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Disability and the U.S. budget deficit

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By Keith Forrest

Are your customers concerned about the future of the government’s Social Security Disability Insurance fund? Start a conversation using this information from our economic consultant, Keith Forrest. 

Yes! The two are related, as the Social Security Disability portion of the Old Age Security (OAS) “DI” trust fund is now in the RED on what would be defined as a “real world” cash flow basis. And, the shortfall must be borrowed by the Treasury in the credit markets as part of the growing budget deficit.

Very recently, the Office of Management and Budget (OMB), the White House budget arm, reported that the projected budget deficit for Fiscal Year 2009, which runs from October 1, 2008 through September 30, 2009, will increase geometrically to -$482 billion (up from a revised -$389 billion for the fiscal year ending on September 30, 2009). Key White House inputs include anticipated sluggish but still positive real GDP growth (on the order of 1.0-2.0% annualized over the next 18 months) and revenue shortfalls as a result of the recent fiscal stimulus.
 
My view: Leaving aside the upcoming national elections, we can almost say with near certainty that the projected red ink total of nearly a half trillion dollars will understate the real world budget deficit. How so? 
 
Very briefly, three quick items:
 
1. Only about one half year’s worth of funding for Iraq and Afghanistan is included in the budget projections.
 
2. Total Social Security outlays may increase by 7.5-9.0% next year versus the 6.5% projection by OMB. (Note: This will depend on next year’s cost-of-living adjustment, which I believe will more realistically be in the 5.0-6.0+% range, plus over 2 percentage points worth of growth due to a rise in the total number of beneficiaries. Through mathematical deduction, the White House projection for next year’s C.O.L.A. will be sub 4.5%. I believe this will be low.)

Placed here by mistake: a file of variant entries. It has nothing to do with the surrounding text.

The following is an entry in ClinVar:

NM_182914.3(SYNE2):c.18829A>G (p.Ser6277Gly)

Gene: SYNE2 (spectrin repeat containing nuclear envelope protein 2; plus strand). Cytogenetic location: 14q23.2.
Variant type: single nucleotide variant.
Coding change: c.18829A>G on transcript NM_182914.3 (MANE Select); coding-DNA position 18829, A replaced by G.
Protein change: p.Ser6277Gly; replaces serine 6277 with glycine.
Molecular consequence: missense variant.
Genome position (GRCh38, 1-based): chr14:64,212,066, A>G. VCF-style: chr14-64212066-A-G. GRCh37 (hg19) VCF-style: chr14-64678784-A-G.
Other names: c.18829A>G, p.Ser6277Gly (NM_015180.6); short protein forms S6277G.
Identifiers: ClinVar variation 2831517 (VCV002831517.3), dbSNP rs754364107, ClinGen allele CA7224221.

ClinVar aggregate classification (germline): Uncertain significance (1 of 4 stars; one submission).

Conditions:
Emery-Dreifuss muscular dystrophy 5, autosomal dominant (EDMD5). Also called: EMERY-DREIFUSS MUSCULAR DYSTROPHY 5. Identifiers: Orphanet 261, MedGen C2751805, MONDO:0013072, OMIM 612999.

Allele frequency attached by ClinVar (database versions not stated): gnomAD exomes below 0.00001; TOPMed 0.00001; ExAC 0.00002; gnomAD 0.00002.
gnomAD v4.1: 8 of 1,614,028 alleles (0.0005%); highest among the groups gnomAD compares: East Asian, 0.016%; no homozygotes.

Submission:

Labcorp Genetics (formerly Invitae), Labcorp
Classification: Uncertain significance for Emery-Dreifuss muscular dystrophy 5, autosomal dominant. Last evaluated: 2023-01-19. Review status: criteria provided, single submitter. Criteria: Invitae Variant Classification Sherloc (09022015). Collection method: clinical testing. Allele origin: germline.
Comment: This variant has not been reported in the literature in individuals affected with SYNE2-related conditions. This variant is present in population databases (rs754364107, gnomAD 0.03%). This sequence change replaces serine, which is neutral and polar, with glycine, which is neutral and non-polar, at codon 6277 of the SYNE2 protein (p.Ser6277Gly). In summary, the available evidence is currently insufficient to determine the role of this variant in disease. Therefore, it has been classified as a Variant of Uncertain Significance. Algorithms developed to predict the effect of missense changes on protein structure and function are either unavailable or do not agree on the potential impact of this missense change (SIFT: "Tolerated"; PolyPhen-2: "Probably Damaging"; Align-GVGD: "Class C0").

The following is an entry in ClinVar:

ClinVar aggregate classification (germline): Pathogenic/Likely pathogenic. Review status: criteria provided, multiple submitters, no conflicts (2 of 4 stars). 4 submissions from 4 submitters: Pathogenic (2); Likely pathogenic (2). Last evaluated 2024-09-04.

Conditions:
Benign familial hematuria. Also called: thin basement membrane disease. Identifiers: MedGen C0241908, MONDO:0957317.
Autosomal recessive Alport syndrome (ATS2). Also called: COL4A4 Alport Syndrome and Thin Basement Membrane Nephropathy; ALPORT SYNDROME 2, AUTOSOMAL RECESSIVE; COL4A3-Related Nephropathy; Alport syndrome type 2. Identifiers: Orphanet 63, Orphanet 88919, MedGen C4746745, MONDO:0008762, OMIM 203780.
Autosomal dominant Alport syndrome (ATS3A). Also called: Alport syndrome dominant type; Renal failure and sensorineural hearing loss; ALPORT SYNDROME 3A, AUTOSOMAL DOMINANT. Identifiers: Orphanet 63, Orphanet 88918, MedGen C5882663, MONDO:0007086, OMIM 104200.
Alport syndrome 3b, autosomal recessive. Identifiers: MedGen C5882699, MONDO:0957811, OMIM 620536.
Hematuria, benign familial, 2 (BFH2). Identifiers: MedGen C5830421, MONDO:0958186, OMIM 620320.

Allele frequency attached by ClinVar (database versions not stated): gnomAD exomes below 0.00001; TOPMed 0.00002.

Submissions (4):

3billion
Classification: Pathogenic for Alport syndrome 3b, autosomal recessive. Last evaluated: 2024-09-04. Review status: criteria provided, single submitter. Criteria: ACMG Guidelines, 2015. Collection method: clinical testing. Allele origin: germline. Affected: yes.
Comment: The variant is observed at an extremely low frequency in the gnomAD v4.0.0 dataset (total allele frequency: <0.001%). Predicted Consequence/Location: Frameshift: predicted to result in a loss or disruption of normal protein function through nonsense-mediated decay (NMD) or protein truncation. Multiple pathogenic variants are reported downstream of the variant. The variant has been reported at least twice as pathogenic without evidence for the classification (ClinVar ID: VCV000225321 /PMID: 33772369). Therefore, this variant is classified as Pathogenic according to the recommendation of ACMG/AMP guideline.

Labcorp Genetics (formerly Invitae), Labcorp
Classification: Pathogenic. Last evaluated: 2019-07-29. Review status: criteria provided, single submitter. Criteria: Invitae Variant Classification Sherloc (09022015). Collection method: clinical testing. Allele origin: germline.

3. Total public sector borrowing as a result of the projected deficit will increase by upwards of 9-10%, while projected net interest expense is forecast to be lower next year. Such a discrepancy seems to defy mathematical formula.
 
At any rate, when all is said and done, what we’re calling the “real-world budget deficit” next year is much more apt to be closer to -$600 billion than the White House’s final projection before President Bush leaves office.
 
Now, how does disability fit into the picture? Key Social Security Disability facts include:
  • Over the last five years, there have been approximately three million total recipients added to the rolls of Social Security – and fully half of this growth has been in the disability component. This translates into a growth rate in the number of disabled workers of an excess of 4% per annum, or about four times that of the total U.S. population. Unsustainable!
     
  • However, at just 0.9% for both employers and employees, the DI payroll tax rate represents just 14.5% of the total Social Security FICA tax of 6.2%.
So, in recent years, half the new growth of all recipients within the entire Social Security program has been attributable to the disability component, while just 15% of taxes are expected to fund the same. It’s little wonder that the true cash flow situation of the DI component of the O.A.S.D.I. Trust Fund is in the RED.
 
Alternatively stated, since there are no real assets among the purported $200+ billion within the DI trust fund (just I.O.U.s from the operating side of the budget ledger), at present, the total 1.8% payroll tax (0.9% each for ERs and EEs) is insufficient to pay all DI benefits. This shortfall adds to the deficit, and therefore must be borrowed in the credit markets next year.
 
Implication: If/when Social Security is analyzed and brought into the 21st century in what will hopefully be the next presidential term, watch for key changes in either the outlay side of DI benefits and/or what is currently an insufficient payroll tax rate. 
 
Indeed, whether it’s Obama or McCain, “change” is, and must be, on the way!
 

Keith Forrest served as Vice President and Chief Economist with Union Mutual and Unum 1981-1999.  He previously was Senior Manager of Forecasting for American Airlines.  He now resides in State College, PA, and is an economic consultant and roving ambassador for Penn State University Women’s Athletics, the School of Music and the Pediatric Cancer Wing of Penn State’s Hershey Medical Center.